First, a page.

Mass Extinction, Scandalous Magazines, and Canine Detectives

Emily Brill-Holland

I devoured The Calculating Stars by Mary Robinette Kowal.

The Calculating Stars follows war pilot and math genius Elma York after a massive meteorite hits the Earth, sparking an extinction event: York quickly figures out that temperatures will plummet for a few years, only to dramatically spike and go on to rise past habitable levels.

I’m a sucker for anything that has a mass apocalypse event in it—and the blinding light that startles York and her husband ticked my boxes. When they rapidly calculated a shockwave half an hour later, I was all over it. When the meteorite slammed into the US East Coast, I wasn’t putting the book down.

Add to that an alternate history space race, intelligent characters who are still human, sexism, racism, anxiety, math, science, history (when not alternate), and a supportive relationship that isn’t the main plot? Yes please.

TCS is a prequel to a piece of short fiction that Kowal wrote; I hadn’t read it and had no idea how TCS ended. The tension provided by sexism and humans who don’t think the world is warming kept me breathless until the end.

One of the best parts for me was that Kowal’s characters knew what they knew. If something was simple to them, like kriah (York is Jewish), the characters mentioned it and moved on—which left me curious and googling everything from religion to history and geography. None of it was necessary to understanding the story, but I wanted to know more. I also really appreciated Kowal’s handling of drama. Secrets were kept, yes. Secrets were discovered. But nothing was handled stupidly because plot required it.

TCS  is an effective remark on our time, with Kowal borrowing common twenty-first-century climate change denial arguments to provide a gentle reminder that while we didn’t face an extinction event when getting to the moon in the twentieth century, we could use some of York’s determination and ambition in the twenty-first.

Kaley Kiermayr

Bitch is an independent quarterly magazine published in Portland, Oregon. Its tagline is “a feminist response to pop culture.” From their scandalous name to their bevy of thoughtful content, Bitch doesn’t pull any punches. Whether you’re looking for independent, feminist, radical thinking in a print magazine, or want to read explicitly political and feminist readings of pop culture on the daily, I think you’ll find Bitch to be critical, mandatory reading. I’ve been reading Bitch Magazine since 2014, and they’re on my mind as of late because they’re in the midst of an enormous fundraiser. Today is the last day to reach their $150,000 goal and #KeepBitchInPrint after 23 years!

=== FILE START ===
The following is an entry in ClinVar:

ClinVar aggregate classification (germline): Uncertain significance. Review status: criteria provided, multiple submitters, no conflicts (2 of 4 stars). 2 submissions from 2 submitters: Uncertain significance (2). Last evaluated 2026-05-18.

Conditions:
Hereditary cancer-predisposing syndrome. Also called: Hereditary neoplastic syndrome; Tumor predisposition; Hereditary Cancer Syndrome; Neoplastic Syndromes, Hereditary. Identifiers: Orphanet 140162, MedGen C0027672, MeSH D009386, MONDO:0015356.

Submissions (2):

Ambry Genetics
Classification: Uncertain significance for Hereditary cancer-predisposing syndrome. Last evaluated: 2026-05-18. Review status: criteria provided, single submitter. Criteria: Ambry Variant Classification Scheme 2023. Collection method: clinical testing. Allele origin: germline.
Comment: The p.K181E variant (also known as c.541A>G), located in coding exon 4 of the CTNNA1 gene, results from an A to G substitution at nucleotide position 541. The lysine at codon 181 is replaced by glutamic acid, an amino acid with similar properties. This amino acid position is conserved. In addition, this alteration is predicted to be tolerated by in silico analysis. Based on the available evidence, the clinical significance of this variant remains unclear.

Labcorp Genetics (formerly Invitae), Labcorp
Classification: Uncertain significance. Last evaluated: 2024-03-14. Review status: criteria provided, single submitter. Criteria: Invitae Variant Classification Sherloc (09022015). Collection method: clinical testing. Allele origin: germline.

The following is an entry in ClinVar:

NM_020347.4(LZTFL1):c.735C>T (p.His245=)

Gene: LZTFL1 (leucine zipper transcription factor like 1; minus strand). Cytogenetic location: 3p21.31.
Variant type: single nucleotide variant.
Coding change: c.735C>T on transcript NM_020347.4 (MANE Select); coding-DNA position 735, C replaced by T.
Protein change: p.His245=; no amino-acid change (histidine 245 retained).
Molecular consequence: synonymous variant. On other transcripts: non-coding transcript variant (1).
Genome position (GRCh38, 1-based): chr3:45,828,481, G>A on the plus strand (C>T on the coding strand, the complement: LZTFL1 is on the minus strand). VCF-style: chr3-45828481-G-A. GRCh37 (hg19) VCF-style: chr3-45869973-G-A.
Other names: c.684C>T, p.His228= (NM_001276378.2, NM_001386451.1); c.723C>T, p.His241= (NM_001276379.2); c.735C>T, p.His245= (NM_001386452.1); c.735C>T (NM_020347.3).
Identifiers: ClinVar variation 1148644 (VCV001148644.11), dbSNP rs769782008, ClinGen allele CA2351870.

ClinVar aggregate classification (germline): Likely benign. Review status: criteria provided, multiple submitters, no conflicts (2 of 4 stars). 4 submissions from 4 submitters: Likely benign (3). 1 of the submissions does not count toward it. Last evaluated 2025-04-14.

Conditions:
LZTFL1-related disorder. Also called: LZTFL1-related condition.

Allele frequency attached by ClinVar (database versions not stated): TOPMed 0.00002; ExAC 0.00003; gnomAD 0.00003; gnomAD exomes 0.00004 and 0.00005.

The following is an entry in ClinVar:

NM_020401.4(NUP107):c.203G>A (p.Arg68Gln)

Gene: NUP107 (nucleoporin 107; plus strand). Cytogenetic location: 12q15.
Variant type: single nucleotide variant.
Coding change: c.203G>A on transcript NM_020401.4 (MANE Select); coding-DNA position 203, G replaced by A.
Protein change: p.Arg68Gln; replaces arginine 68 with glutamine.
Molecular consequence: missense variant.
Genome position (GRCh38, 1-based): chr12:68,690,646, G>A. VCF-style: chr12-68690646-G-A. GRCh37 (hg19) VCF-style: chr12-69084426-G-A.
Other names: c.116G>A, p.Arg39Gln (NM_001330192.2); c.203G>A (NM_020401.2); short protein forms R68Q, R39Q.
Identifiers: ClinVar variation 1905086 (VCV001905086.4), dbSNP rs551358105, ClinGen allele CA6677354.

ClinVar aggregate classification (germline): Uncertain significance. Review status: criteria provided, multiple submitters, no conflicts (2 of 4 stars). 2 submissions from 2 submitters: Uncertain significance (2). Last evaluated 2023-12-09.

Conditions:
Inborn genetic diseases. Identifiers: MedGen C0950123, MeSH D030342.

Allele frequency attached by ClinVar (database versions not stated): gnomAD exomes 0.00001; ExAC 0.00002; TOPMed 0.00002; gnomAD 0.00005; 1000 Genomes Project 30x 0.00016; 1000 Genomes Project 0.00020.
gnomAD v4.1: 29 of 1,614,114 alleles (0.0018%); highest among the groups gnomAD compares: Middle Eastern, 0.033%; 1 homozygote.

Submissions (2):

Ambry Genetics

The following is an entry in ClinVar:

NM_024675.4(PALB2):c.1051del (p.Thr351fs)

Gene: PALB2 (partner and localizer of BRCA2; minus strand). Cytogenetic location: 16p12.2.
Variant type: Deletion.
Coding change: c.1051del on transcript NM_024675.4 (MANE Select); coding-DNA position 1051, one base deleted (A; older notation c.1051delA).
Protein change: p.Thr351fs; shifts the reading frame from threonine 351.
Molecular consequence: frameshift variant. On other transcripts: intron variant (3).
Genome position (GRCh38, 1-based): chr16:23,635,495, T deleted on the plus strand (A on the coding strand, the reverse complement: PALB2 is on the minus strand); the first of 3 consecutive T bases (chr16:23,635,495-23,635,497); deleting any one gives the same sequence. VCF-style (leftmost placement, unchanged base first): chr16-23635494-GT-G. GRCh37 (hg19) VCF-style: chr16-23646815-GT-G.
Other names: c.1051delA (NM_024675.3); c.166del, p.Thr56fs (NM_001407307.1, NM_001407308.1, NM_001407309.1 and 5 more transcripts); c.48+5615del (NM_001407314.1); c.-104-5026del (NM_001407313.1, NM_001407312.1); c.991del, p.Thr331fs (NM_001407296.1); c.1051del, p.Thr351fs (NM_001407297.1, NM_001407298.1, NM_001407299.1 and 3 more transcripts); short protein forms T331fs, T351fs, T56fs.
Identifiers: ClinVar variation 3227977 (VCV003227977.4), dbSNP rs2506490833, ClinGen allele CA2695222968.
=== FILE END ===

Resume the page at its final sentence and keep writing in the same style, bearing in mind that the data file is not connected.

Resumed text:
Fundraiser link

Stefanie Molina

I recently read Heart of Barkness which is the latest installment in the long-running Chet and Bernie series. Sometimes, after a marathon of dystopias, violent fantasy worlds, fairy tale retellings, and thrillers…you just need something light and happy. Chet and Bernie always provide that for me while also handing out a healthy dose of drama and intrigue. This dynamic duo’s private investigator adventures are narrated by Chet, whose fresh way of seeing the world makes any tale (tail?!) worth telling.

Oh, I forgot the best part.

Chet’s a dog.

Dog lovers everywhere will completely fall for his innocence, his smarts, the simplicity of his day-to-day in the face of danger and complexity. He loves his Bernie (as he calls him) to the ends of the earth, and Bernie, hapless and endearing yet completely capable and badass, returns the favor in spades. You won’t find a more charming voice anywhere. And you won’t find a more loyal friend than Chet the Jet!